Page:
A  tale of conflicts, Covid and Colston

AN award winning documentary film maker from St Andrews has published a memoir, trigged by his thoughts about the pandemic.

Martin Smith spent most of his working life making films about wars across the globe.

Now his book Mattters of Life and Death: Living with History in a Pandemic reflects on the connections between those conflicts, and the impacts of the pandemic on 21st century life.

He says that during Covid, as an eighty-something “at risk” man he found himself confined to his home – watching an eerily empty city, at a time when no one knew what the future would hold.

“Covid caused a lot of thought about the past and present for all of us, and that gave birth to my book,” he said.

“Being faced with possibility of having to say goodbye to this world, you think about what have you done in your life, what have you witnessed.”

Martin got into the world of film making with his first job – as a rewind boy at his local cinema in Middlesex in the 1950s rolling back reels of film.  

He finally broke into documentary and film making in the 60s, and found himself focusing on some of the darkest and most shocking events in British and international life.

As film editor he worked on Granada TV’s World in Action, and his first notable success as a director was in the acclaimed series The World at War. 

He made 18 films for Thames Television’s series This Week, including Death in the West’ – an expose of Philip Morris’s Marlboro advertising campaign.

His awards, as a director or producer, include an EMMY for Peace is at Hand, one of several films he made for the PBS/ATV series ‘Vietnam : A Television History’.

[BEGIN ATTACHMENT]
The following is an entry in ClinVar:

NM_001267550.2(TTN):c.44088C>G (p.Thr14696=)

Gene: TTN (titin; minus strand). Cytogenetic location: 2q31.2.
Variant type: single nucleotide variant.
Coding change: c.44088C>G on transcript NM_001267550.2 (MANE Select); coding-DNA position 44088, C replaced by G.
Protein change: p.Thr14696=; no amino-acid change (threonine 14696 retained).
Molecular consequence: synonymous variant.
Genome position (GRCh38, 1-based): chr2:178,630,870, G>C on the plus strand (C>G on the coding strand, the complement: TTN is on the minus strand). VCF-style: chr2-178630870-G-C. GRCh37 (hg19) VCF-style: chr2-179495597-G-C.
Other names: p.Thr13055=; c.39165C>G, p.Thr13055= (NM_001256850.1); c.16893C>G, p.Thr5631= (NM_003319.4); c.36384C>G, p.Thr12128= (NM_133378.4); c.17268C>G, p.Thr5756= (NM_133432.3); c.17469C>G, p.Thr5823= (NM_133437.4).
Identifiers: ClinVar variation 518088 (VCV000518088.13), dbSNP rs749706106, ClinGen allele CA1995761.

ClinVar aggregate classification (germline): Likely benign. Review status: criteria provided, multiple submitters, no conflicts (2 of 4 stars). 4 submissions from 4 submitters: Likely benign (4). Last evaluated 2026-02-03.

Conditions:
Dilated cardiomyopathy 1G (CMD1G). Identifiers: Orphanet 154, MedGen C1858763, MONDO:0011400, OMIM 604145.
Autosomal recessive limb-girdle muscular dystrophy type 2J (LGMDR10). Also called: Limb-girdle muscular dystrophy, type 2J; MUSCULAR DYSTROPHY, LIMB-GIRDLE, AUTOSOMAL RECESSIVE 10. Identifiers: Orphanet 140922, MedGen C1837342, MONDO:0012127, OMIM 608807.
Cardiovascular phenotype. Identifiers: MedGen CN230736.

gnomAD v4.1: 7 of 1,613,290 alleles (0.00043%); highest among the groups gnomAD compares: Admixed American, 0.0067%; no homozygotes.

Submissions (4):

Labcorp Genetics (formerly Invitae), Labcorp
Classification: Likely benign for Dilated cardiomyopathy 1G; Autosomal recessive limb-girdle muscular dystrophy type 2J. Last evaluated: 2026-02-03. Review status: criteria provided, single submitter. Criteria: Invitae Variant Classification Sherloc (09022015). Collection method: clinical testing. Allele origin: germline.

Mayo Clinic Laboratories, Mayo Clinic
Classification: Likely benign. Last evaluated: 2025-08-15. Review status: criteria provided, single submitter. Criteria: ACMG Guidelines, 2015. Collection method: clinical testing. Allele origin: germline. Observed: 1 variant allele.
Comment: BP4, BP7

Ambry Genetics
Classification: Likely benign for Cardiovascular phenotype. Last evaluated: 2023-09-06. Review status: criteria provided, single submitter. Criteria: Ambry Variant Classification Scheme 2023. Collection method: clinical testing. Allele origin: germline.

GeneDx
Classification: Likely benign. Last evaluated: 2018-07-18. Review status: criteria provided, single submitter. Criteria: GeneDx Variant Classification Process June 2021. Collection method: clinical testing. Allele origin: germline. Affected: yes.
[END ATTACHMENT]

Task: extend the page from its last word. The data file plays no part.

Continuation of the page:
His work as exhibition director at the United States Holocaust Memorial Museum, Washington, D.C. resulted in a Design Award from President Bill Clinton.

Martin moved to Bristol 25 years ago.  His book looks at some of the historic wars and events of his working life, alongside 21st century events, like the toppling of the Colston statue in Bristol.

“Colston is one of the big events of lockdown – news about it travelled wordwide and helped Black Lives Matter be heard across the world.

“To me being in Bristol and staying at home and seeing Colston demonstration when statue came down was shocking, I was pleased to see it came down, but it did change the world.Bristol is now called the Woke capital of the country, that spurred me on to find out more and research this book.”

He also reflects on other public protests through the decades. 

“I look at Extinction Rebellion today about the climate crisis, and that takes me back to my youth and the threat of nuclear war. I served two months in prion sewing mailbags after demonstrating outside an American war base in my 20s.”

“I have spent a lot of my film life on wars – perhaps too much time, but people wanted me to do them. I was driven to explore why these things happened and why people did these things, and bring it to the public attention.”

You can meet Martin and get a signed copy of his book at Max Minervas book shop in Henleaze Road on 24th August at 7pm. 

Martin’s book Matters of Life and Death is available from Amazon in hardback or Kindle version.